Posts Tagged ‘playstation 4

Snap Judgment – inFAMOUS: Second Son (PS4)

The first time I saw a preview for inFAMOUS: Second Son, Sucker Punch’s third entry into the series and first on PlayStation 4, I was compelled to go back and make sure I finished the original PS3 titles.  If you’ve read my judgments on those (first and second), you’ll know I thoroughly enjoyed them, so I was definitely salivating for this one.

Look at any snapshot or gameplay video and you’ll realize immediately that this game looks ridiculously great.  For the first time in the series’s run, the setting is a real: Seattle, home of the creators.  While Empire City and New Marais were both fun locations to explore and wreck havoc within, running around an almost photorealistic city that is incredibly faithful to the real thing takes the impact to another level.  One of the best side effects of modeling a real city is that this one feels more alive and more varied from area to area, especially compared to some of the monotonous streets of the previous titles which featured numerous reused assets.  Now, Seattle gets a bum rap for being a rainy city (it was actually ranked 44th among major U.S. cities in 2010), but Sucker Punch was sure to include at least some of that world-famous precipitation in the game, and to wonderful effect.  The morning sunlight mirroring off scattered puddles during an early part of the game looked stunning; truly, this is one of the most beautiful games ever made.  Just scale a tall building and look over Puget Sound and have your breath taken away.

From a gameplay standpoint, the new protagonist, Delsin Rowe, has a far greater trove of powers to harvest.  I don’t want to spoil too much, but he possesses the ability to copy the powers of any conduit he touches, so as you progress through the game, whole new power trees will open up for you to invest points into.  (This is done with blast shards, but the manner in which you collect these is a so much better than the PS3 games.)  This upgrade system feels much more dynamic than ever, and the delineation between Good and Evil Karma powers is appropriately distinct.  Another massive improvement is environmental traversal: while inFAMOUS had decent climbing mechanics, there were times when it just didn’t work the way I wanted, or when it felt annoyingly slow; inFAMOUS 2 improved up these greatly, introducing a couple of powers towards the end of the game that really made cross-city travel much easier.  But inFAMOUS: Second Son puts both games to shame as each power tree that Delsin acquires has some kind of fast movement option that allows him to scale buildings with little effort, or cover ground with blazing speed.  Best of all, Sucker Punch does not hold back on giving you these abilities; you will be master of Seattle from the get-go.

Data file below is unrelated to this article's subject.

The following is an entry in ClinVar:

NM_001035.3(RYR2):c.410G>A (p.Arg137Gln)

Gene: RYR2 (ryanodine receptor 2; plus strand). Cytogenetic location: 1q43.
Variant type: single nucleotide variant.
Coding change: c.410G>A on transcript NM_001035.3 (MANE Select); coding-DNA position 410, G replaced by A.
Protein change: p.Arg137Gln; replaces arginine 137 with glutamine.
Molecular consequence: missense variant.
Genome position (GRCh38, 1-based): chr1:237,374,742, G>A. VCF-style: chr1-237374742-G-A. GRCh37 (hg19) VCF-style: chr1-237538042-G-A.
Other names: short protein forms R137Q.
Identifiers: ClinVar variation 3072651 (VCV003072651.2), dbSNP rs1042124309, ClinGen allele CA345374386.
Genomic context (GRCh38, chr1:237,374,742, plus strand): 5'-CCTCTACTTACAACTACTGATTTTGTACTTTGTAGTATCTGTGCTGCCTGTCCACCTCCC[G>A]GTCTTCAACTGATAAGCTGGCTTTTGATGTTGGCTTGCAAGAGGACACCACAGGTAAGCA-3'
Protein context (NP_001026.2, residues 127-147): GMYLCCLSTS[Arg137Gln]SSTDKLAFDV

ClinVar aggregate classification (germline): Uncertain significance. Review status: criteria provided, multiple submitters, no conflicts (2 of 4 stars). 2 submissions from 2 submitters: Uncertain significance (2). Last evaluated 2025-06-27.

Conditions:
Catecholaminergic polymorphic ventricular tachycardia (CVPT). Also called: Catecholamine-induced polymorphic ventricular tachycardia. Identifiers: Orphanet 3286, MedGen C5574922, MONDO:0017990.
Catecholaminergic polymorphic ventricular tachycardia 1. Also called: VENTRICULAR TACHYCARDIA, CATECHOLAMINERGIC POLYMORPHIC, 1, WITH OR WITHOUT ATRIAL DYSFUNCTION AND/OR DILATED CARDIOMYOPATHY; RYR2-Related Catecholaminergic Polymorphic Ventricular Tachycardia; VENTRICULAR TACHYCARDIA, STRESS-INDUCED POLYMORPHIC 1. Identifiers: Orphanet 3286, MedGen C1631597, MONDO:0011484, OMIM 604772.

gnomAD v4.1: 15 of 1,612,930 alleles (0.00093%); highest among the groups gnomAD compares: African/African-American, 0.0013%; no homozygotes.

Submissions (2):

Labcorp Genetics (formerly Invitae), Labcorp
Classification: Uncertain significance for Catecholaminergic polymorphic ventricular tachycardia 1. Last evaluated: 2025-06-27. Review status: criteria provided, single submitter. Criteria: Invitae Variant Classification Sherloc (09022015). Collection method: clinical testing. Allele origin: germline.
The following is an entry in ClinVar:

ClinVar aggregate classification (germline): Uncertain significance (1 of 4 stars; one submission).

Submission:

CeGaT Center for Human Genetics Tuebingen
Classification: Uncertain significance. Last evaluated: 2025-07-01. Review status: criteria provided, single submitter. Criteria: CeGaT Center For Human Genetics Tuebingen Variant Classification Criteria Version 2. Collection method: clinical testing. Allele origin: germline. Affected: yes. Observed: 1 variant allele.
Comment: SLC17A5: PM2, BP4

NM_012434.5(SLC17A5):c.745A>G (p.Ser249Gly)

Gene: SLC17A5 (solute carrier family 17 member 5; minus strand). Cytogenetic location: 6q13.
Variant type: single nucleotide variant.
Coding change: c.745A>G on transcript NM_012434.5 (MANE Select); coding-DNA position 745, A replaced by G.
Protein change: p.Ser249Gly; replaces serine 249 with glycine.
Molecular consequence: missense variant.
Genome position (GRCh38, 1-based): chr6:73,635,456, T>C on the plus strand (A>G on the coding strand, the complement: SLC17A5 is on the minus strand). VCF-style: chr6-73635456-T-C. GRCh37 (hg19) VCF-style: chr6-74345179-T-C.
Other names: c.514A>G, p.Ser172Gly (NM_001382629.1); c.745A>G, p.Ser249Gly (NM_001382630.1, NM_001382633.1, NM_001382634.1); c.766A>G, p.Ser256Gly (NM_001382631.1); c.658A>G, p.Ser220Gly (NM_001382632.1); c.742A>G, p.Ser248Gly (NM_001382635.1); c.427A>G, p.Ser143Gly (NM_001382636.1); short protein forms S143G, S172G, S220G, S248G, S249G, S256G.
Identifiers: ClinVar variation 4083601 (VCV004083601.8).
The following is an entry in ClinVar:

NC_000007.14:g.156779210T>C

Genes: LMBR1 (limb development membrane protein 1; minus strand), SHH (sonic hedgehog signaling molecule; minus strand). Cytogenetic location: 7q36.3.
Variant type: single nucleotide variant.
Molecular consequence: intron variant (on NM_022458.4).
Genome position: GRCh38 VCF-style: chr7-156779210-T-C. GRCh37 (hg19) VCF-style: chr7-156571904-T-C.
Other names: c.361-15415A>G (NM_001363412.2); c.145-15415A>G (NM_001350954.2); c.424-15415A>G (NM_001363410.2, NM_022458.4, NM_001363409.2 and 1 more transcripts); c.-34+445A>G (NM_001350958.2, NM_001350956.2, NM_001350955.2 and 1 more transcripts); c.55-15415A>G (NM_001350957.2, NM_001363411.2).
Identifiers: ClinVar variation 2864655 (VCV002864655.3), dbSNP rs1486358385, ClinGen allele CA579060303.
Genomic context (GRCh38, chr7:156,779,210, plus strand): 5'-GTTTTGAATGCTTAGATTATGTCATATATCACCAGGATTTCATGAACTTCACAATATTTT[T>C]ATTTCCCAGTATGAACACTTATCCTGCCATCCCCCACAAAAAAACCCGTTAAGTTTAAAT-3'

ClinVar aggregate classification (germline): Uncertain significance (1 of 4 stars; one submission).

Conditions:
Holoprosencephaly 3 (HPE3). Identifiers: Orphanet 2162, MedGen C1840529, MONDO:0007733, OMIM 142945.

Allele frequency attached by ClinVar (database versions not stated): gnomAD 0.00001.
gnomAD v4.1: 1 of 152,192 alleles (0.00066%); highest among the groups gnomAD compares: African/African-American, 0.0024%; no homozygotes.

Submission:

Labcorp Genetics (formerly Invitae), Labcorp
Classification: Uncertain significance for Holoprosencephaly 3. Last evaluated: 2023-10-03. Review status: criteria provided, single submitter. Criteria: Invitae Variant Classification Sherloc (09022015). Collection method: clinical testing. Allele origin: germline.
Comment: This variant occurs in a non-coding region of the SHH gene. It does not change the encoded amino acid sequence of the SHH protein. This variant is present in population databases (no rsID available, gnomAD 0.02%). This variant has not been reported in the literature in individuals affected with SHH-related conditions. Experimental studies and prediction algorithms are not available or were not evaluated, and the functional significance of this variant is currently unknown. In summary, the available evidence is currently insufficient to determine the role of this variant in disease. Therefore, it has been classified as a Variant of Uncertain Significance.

The voice acting is quite good, featuring the incredibly talented Troy Baker in the lead role.  (Hardcore fans will recognize his work from The Last of Us, BioShock: Infinite, Batman: Arkham Origins, Far Cry 4, Batman: Arkham Knight, and what seems like a million other titles.)  That said, the dynamic between Delsin and his brother Reggie isn’t quite as good as was found between Cole McGrath and Zeke Dunbar from before, but the playfulness was still quite enjoyable.